At least one video title set has to be present on each DVD-Video. A video title contains the actual data to be presented, i.e. a movie. The different video titles are stored in files named VTS_xx_y.VOB, where "xx" is the title number from 01 to 99 and "y" a number from 0 to 9. MicroUDF limits the file size to 1 GB; movies have to be stored on more than one file. The VTS_xx_y.IFO file provides all the information about the video and audio format of the corresponding VOB.


Contents Scrambling System Overview.

The information in this section is largely based on a paper by Frank A. Stevenson "Cryptanalysis of Contents Scrambling System". For clarification of information represented in the paper I have referred to the original source code posted to the LiViD Developers list.

The CSS System comprises two entities: the DvD Player, and the DvD Disk. The ultimate aim of the system is for the DvD Player to Authenticate itself to the DvD. Find out which Disk Key (DA) the Disk has its title keys (DB) encrypted with. Then decrypt the title keys. And for each title key decrypt the associate ‘.VOB’ file.

The DvD Player contains a number of Player Keys, from one to 409 (KpN, N = 1…409). Each player key is 5 bytes long. Which give a key length of 40 bits.

The DvD Disk has the following.

dkN, which is the Disk Key encrypted with player key N (KpN). The DvD only has one of these.

Hash of length 40 bits, which is the Disk Key (Kd) encrypted with the correct Kd, using the CSS Algorithm in encryption mode A (DA)

tk, which is the Title Key encrypted with Kd, using CSS Algorithm in encryption mode B (DB).

Examining "Flow chart #1: Basic Content Scrambling System Algorithm" it can be seen the process is as follows.

The DvD Player uses equation (1) and the first of its player keys KpN in an attempt to decrypt the Disk Key Kd.

Equation (1) Kd = DA(dkN, KpN) => This means decrypt dkN with KpN using the CSS Algorithm in mode A.

The player then checks its decrypted value of Kd to ensure it is the correct one, by attempting to decrypt the hash contained on the disk using equation 2.

Equation (2) Kd = DA(hash, Kd) => Decrypt hash with Kd using CSS Decryption mode A.

If the Kd is the valid one, the hash will decrypt to Kd itself. If the decrypted hash is not Kd, the DvD player tries the next Player Key available. It continues checking until it finds a matching Kd, hash pair. If none is found then the DvD player cannot read the disk!

When a matching Kd, hash pair is found the DvD Player can then decrypt the title keys contained on the DvD Disk using Kd and the CSS Algorithm in mode B (See Equation 3 below).

Equation (3) Kt = DB(tk, Kd) => Decrypt tk with Kd using the CSS Decryption mode B.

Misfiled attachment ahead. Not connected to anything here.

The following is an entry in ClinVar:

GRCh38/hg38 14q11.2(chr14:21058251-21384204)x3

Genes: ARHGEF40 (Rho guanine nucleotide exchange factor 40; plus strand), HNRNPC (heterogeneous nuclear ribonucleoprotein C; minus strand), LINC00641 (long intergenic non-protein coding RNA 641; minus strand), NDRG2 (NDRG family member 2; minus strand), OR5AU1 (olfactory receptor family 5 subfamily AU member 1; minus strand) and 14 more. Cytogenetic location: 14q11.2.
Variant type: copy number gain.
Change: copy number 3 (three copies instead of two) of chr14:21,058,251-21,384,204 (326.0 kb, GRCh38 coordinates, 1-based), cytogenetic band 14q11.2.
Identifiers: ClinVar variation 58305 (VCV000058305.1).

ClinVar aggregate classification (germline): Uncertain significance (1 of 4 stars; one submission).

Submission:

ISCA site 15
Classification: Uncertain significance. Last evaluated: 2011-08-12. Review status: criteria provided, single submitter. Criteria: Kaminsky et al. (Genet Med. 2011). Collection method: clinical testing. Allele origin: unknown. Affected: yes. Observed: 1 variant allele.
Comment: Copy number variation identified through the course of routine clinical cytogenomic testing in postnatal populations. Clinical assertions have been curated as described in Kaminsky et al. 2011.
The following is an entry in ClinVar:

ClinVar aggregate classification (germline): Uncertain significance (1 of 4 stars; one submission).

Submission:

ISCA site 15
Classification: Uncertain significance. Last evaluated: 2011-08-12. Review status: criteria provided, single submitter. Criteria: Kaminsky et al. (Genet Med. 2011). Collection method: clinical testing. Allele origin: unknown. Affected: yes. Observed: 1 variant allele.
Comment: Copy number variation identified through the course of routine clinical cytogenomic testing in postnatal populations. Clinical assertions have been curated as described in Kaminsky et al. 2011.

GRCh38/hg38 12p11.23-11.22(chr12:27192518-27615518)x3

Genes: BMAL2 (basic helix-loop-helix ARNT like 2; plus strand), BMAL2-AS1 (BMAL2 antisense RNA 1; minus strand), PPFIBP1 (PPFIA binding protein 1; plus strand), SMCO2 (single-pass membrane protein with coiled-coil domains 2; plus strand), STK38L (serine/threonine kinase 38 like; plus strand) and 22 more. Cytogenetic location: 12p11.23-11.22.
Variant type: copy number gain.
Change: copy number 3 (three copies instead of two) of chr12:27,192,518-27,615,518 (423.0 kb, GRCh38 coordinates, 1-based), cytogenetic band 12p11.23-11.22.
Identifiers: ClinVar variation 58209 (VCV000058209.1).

The contents of the DvD may now be decrypted using the Title Key Kt found using equation 3.

Each sector of the data files is optionally encrypted with a key derived from Kt by an exclusive OR of specified bytes from the unencrypted first 128 bytes of the 2048 byte data sectors.


Figure 1: Content Scrambling System Algorithm Flow Chart

A more in depth look at the CSS Stream Cipher Primitive.

The CSS Stream Cipher is made up of two Linear Feedback Shift Registers (LFSRs). The LFSRs are clocked 8 times per byte output. There are four ways to combine the output of the two LFSRs (modes of operation) which is accomplished by two inverter switches. The modes of operation are further

The modes of operation are as follows.

  1. Authentication of the DvD Player to the disk.
  2. Decryption of the Disk Key (Decryption mode A).
  3. Decryption of the Title Key (Decryption mode B).
  4. Decryption of the Data Blocks.

The CSS Stream Cipher is shown in diagrammatic form in Figure 2.

Click for full size

Figure 2: CSS Stream Cipher

In comparison to the Alleged A5 Stream Cipher [6] it is relatively simple. The A5 Stream Cipher has three LFSRs and stop start mechanisms to further confuse its output.

LFSR1 is 17 bits with two taps at 15, and 1. It is initialised with the first two bytes of the key material. The most significant bit is set to 1, to prevent null cycling.

LFSR2 is 25 bits wide, with four taps, at 23, 20, 19 and 11. ([18] by code examination). LFSR2 is initialised with bytes 3, 4 and 5 of the key shifting all but the least significant bits up one position (Thus bit four would be zero due to the shifting). And then bit four is set to 1 to prevent NULL cycling.

The two outputs are combined with carry to produce the CSS Stream Cipher output. The carry is added to the next output byte See equation (4).

If the output of LFSR1 is O1(j) where j = 1 to N.

And if the output of LFSR2 is O2(j) where j = 1 to N.

Then the combined output is …

Equation (4) O(j) = O1(j) + O2(j) + carry, where carry is the carry bit from O(j-1).

When the CSS Stream Cipher is being used in either "Decryption of the Disk Key" or "Decryption of the Title Key" modes, the input data is mangled in a further step using a mangling function (Figure 3: CSS Mangling Function) before being exclusive ORed with the output of the Stream Cipher. This mangling function is not used when decrypting the data blocks on the DvD. [5]